Suu Kyi Gives Nobel Speech

    Myanmar democracy icon Aung San Suu Kyi delivers her Nobel speech at the Nobel ceremony in Oslo's City Hall on June 16, 2012. Myanmar democracy icon Aung San Suu Kyi said today that winning the 1991 Nobel Peace Prize while under house arrest "opened up a door in my heart," encouraging her to continue her struggle. Giving her Nobel lecture in Oslo 24 years on, she said the award committee "were recognizing that the oppressed and the isolated in Burma were also a part of the world, they were recognizing the oneness of humanity". AFP PHOTO / POOL / Lise Aserud        (Photo credit should read ASERUD, LISE/AFP/GettyImages)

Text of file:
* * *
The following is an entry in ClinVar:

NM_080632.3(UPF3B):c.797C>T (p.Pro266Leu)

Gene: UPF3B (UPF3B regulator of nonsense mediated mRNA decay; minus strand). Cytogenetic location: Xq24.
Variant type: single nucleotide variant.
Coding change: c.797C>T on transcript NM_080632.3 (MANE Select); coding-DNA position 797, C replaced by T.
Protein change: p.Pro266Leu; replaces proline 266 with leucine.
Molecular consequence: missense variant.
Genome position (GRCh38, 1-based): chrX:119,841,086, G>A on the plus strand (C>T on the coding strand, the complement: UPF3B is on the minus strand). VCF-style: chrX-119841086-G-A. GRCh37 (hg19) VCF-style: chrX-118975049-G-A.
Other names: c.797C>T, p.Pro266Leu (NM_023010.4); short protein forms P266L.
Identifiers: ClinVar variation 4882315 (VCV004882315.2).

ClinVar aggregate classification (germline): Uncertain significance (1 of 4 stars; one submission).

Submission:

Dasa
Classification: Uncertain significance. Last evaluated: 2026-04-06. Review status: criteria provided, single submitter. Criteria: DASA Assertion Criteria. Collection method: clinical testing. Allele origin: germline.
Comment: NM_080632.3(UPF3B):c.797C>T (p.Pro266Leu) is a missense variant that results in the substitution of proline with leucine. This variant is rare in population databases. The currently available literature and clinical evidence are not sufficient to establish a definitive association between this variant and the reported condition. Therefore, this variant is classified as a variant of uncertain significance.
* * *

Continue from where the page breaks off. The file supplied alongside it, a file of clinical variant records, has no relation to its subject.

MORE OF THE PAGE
Lisa Aserud, Pool / AFP / Getty Images

    Finally! More than two decades after being awarded the Nobel Peace Prize and after serving 24 years under house arrest in her home country of Burma, Aung San Suu Kyi delivered her acceptance speech in Oslo on Saturday. “Often during my days of house arrest I felt as though I were no longer a part of the real world,” Suu Kyi said in her speech to the Norwegian Nobel Committee. But the prize committee’s decision to give her the award in 1991 “made me real once again,” she said. Burma’s foremost opposition leader and the daughter of an assassinated independence activist, Suu Kyi said she vowed in her isolation that Myanmar’s pro-democracy forces “were not going to be forgotten.”

    Read it at Associated Press